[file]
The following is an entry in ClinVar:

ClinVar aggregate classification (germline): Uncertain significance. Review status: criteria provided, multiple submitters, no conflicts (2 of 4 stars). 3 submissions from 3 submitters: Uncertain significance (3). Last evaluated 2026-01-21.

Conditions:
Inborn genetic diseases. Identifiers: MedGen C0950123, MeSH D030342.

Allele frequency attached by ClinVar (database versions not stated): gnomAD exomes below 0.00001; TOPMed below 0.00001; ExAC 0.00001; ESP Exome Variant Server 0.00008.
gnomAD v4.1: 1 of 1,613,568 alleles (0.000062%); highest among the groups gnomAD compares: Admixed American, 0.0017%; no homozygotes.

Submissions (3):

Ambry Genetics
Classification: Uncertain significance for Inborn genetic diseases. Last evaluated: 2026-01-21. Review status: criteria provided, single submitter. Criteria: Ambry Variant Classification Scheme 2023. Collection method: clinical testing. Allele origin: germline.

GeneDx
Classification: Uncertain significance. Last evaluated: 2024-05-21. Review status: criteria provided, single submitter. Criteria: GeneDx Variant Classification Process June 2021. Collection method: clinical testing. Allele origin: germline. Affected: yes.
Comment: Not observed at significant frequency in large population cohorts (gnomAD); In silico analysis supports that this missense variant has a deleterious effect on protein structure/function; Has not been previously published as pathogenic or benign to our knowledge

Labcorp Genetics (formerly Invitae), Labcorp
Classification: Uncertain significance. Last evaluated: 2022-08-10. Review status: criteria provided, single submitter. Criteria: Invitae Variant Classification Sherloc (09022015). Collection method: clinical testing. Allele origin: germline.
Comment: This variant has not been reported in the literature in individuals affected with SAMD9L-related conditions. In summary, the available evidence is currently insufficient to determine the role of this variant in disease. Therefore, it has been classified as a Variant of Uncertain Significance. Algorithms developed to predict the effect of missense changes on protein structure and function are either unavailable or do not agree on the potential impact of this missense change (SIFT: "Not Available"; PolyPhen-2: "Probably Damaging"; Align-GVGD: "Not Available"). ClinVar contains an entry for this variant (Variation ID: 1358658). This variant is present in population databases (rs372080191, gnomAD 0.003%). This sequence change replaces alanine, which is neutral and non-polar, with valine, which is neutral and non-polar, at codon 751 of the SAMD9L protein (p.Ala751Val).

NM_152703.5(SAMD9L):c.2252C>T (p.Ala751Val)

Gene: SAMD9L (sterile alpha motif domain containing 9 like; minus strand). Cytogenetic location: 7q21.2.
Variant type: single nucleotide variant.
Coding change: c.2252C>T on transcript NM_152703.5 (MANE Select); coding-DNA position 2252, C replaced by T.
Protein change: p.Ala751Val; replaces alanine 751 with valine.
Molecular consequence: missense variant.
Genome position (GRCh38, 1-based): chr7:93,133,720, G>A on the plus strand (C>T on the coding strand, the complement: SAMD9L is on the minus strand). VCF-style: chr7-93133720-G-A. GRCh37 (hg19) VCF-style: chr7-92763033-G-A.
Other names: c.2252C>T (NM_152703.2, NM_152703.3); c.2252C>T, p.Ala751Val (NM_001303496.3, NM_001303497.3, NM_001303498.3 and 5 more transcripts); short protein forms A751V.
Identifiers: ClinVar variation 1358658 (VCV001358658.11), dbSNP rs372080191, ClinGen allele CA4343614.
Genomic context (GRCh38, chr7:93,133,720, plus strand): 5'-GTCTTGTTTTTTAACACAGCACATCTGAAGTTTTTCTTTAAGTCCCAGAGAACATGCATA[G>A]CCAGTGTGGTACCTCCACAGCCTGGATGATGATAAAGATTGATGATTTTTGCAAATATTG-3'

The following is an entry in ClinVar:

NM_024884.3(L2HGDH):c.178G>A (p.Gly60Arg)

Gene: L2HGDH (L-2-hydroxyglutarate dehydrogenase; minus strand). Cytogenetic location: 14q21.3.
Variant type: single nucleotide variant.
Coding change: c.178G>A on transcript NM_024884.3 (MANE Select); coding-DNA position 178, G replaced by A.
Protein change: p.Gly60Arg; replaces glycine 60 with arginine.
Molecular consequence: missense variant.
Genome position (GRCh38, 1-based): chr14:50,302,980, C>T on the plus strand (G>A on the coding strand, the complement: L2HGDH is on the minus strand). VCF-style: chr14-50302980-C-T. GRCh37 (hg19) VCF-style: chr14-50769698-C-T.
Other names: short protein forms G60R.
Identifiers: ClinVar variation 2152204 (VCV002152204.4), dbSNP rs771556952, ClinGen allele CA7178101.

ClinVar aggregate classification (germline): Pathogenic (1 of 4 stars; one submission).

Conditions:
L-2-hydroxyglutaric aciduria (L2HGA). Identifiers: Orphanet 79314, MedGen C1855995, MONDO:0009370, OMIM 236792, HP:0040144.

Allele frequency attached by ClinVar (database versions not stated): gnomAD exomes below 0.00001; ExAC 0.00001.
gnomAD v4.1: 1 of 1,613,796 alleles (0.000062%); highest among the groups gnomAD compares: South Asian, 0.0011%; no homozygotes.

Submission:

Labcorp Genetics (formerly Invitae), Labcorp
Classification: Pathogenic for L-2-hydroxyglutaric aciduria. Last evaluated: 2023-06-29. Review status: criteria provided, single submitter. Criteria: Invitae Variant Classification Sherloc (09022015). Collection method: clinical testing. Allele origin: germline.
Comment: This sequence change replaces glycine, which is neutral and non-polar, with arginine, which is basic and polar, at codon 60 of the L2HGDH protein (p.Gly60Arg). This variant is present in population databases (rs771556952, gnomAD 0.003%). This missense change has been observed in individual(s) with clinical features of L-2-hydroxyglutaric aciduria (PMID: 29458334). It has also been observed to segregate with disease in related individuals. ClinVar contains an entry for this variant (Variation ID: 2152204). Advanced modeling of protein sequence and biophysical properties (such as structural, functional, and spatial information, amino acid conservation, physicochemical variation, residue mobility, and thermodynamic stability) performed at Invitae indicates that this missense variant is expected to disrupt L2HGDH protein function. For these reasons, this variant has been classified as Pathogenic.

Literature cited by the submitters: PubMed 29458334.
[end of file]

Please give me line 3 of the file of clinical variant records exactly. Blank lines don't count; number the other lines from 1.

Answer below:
Conditions: